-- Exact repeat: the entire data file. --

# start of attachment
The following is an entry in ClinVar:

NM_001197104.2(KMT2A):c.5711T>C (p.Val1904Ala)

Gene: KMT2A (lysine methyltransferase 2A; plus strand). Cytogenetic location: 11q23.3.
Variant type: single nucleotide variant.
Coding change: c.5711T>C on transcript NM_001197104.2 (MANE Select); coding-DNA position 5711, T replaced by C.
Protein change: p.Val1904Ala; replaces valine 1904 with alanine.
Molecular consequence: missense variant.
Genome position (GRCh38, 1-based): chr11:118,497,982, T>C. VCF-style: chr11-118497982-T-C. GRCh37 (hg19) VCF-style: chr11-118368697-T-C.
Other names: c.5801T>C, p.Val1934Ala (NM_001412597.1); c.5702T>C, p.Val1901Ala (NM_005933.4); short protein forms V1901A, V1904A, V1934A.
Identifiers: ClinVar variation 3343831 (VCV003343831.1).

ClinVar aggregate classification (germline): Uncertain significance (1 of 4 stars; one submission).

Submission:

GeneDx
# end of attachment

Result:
The following is an entry in ClinVar:

NM_001197104.2(KMT2A):c.5711T>C (p.Val1904Ala)

Gene: KMT2A (lysine methyltransferase 2A; plus strand). Cytogenetic location: 11q23.3.
Variant type: single nucleotide variant.
Coding change: c.5711T>C on transcript NM_001197104.2 (MANE Select); coding-DNA position 5711, T replaced by C.
Protein change: p.Val1904Ala; replaces valine 1904 with alanine.
Molecular consequence: missense variant.
Genome position (GRCh38, 1-based): chr11:118,497,982, T>C. VCF-style: chr11-118497982-T-C. GRCh37 (hg19) VCF-style: chr11-118368697-T-C.
Other names: c.5801T>C, p.Val1934Ala (NM_001412597.1); c.5702T>C, p.Val1901Ala (NM_005933.4); short protein forms V1901A, V1904A, V1934A.
Identifiers: ClinVar variation 3343831 (VCV003343831.1).

ClinVar aggregate classification (germline): Uncertain significance (1 of 4 stars; one submission).

Submission:

GeneDx